• What about those of us that do both? It's possible you know. The world stops for the GF and I when House of Cards has a new season, for about 2 days, then we're back in our routine. We still "better ourselves" and know how to relax too.

      • I've never let a TV show do that to me, however I understand what you mean. It sounds as though you and your girlfriend use TV responsibly, you don't depend on it like so many people seem to be lately, also things like Facebook, and Twitter, Instagram.. They are letting it become their everything. It makes the the rare occurrence of the child temper tantrum over video games seem like, well child's play. Pun intended? Either way it doesn't seem to be mentally healthy.

  • by mark-t ( 151149 ) <markt AT nerdflat DOT com> on Friday July 14, 2017 @01:32PM (#54809927) Journal

    I'm reminded of a gag I once saw:

    Welcome to the tautology club

    The first rule of the tautology club is the first rule of the tautology club.

  • With no data, they must rely on the positive remarks Netflix executives make for all their shows.

    Or they could, you know, collect some data.

    Do they think the data on traditional television viewership numbers just pops into existence by magic or something?

  • Season 1 of The Last Kingdom was interesting but not great. Everything after that was content mill writing. No amount of money spent on production can exceed the value of the writing.
    • Season 1 of The Last Kingdom was interesting but not great. Everything after that was content mill writing. No amount of money spent on production can exceed the value of the writing.

      Netflix had nothing to do with the first season. It was on BBC before it ever showed on Netflix. Netflix, Hulu, and Amazon frequently brand things as "originals" if they are merely the first to show them in America, even if they had nothing to do with the production.

      They were involved in the second season however. Both seasons though are based on the (excellent) books by Bernard Cornwall btw. The books are really good. The books themselves are also based around real history that was happening. (Utred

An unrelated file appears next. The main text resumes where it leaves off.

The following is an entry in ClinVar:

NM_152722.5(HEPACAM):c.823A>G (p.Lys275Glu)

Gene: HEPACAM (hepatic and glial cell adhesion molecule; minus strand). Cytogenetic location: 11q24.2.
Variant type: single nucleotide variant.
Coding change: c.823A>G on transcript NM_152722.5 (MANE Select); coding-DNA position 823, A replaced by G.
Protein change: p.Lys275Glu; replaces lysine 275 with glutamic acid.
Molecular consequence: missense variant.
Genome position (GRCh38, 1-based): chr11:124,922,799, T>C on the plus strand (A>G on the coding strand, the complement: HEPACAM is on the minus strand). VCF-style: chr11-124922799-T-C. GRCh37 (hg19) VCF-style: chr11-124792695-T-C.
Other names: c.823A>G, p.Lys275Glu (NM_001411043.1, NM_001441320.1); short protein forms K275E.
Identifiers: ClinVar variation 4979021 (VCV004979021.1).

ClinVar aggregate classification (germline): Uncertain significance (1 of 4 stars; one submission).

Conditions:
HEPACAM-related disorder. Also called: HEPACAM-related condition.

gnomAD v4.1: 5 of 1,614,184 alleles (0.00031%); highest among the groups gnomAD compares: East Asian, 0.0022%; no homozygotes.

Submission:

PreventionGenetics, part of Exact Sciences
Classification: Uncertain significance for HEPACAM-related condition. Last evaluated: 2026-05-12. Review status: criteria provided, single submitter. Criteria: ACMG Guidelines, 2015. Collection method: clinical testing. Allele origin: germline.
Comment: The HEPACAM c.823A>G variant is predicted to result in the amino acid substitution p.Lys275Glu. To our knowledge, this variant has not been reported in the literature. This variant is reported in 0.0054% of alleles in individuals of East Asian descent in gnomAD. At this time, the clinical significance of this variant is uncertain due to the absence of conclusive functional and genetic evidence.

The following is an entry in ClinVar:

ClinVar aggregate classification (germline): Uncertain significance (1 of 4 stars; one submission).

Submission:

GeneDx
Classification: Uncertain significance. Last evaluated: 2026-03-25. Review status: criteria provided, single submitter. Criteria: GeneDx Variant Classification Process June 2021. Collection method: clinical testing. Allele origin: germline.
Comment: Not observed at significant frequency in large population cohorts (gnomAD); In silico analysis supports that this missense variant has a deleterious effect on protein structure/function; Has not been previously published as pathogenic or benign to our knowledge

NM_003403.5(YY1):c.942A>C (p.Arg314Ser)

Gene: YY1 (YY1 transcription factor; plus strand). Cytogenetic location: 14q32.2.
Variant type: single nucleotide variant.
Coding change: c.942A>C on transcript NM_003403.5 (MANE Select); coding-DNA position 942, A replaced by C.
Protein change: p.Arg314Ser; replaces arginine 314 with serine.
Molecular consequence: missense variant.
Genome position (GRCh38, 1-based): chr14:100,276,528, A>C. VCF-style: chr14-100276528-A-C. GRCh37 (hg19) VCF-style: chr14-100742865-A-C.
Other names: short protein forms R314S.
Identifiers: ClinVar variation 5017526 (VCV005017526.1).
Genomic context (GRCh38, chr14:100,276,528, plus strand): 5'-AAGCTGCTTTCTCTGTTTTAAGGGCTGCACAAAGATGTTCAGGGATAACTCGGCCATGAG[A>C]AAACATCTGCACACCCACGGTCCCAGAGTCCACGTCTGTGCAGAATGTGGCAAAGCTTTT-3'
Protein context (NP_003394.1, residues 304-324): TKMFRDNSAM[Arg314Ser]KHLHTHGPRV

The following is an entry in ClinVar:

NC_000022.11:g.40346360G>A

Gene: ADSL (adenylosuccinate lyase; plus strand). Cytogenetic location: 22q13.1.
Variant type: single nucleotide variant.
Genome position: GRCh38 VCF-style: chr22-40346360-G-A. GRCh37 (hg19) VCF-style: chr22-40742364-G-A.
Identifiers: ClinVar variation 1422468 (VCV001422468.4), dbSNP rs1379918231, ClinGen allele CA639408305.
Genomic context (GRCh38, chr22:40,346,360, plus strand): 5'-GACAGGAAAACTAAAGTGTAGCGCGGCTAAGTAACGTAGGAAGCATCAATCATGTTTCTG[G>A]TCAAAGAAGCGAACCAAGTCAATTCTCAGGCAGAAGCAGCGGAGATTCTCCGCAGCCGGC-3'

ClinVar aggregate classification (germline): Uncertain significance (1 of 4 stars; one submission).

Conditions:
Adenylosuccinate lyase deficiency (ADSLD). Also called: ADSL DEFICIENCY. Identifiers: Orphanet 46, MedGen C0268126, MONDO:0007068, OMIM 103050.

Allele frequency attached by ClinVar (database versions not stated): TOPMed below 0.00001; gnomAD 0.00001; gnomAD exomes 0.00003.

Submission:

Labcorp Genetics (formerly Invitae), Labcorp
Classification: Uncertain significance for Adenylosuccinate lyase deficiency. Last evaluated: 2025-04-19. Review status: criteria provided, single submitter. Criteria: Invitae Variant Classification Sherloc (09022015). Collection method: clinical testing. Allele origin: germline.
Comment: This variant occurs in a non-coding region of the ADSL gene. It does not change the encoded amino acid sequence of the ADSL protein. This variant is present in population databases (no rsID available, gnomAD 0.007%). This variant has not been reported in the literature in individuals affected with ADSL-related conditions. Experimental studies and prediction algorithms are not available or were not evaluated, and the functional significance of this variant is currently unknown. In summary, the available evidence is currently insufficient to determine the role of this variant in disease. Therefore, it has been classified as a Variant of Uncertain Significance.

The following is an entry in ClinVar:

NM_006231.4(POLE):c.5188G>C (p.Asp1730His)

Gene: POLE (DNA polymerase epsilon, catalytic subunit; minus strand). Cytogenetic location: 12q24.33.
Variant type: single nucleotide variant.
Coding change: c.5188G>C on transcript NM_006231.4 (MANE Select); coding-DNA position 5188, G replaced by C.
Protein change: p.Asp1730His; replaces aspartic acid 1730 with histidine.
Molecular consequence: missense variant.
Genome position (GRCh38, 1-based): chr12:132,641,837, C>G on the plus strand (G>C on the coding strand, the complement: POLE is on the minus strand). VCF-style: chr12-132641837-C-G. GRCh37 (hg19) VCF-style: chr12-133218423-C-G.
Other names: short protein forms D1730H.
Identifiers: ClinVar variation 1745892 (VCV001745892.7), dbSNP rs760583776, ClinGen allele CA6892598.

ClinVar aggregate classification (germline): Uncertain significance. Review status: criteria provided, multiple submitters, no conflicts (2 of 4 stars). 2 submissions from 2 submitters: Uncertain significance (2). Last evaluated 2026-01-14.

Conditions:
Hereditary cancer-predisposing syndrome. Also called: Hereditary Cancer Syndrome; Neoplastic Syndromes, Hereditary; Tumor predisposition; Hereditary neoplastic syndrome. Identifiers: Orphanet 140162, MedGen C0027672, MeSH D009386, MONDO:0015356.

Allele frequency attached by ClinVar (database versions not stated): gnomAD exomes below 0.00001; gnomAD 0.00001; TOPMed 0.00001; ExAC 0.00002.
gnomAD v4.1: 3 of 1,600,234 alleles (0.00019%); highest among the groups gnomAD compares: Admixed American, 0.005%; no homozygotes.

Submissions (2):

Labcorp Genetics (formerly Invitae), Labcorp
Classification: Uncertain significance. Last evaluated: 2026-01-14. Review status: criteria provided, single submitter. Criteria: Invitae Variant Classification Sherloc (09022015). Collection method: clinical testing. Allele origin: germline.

• And for those who don't know, King Alfred in the son of Viking's Athelstan, so it's kind of like a sequel series. Not that Vikings has much real stuff in it.

  • by hackel ( 10452 )

    "Producers who must grope for ways to measure the success of a given program and wonder if they're getting paid enough by the streaming service."

    Gee, maybe you should get paid for the ACTUAL work that you do, and not how many people view it? Just a thought... This is why I can't stand the entertainment industry. Residuals should be outlawed. No one deserves to be paid for not doing actual work. They should be compensated well up-front, paid by the hour, just like the rest of us.

    • Re: (Score:2, Interesting)

      by Anonymous Coward

      "Producers who must grope for ways to measure the success of a given program and wonder if they're getting paid enough by the streaming service."

      Gee, maybe you should get paid for the ACTUAL work that you do, and not how many people view it? Just a thought... This is why I can't stand the entertainment industry. Residuals should be outlawed. No one deserves to be paid for not doing actual work. They should be compensated well up-front, paid by the hour, just like the rest of us.

      Suppose there were no residuals like you want and creative people need to get compensated at the beginning for the value of their creation. How can they properly judge the value of what they are creating if they have no insight into how successful it has been? They will probably be inclined to go back to the media which supplies them with numbers so they do not feel cheated.

      The way you have described it becomes like sale of a stock. The creators are selling the rights to distribute their creation for pro

      • Couldn't have said it better myself, profit sharing and incentive bonuses are no different then giving employees an actual cut of the profits.
  • Netflix puts out as many on the surface obvious bad shows as everyone else.

  • I actually liked the Get Down. It may have not had the viewership it needed, but it had enough stars and I gave it a shot. But once they did away with the stars and replaced it with thumbs/up and down, I no longer trust the recommendations. Especially on their in-house shows. I don't think I've given a new Netflix show a shot since then. Especially after seeing previously 1-star trash rise to "98% recommended" overnight (whatever that means).

    Thumbs up/down isn't granular enough for me, so I don't even rate

  • by RedMage ( 136286 ) on Friday July 14, 2017 @03:03PM (#54810691) Homepage

    ... from the constant barrage you can see on US networks (ABC, NBC, and especially CBS) with promo bumpers for "Watch our net HIT show...", and "On the NEW HIT SHOW this fall..." The thing hasn't even aired yet and it's a "HIT SHOW". Even if its crap, and it gets cancelled in half a season it's a "HIT SHOW". Garbage all...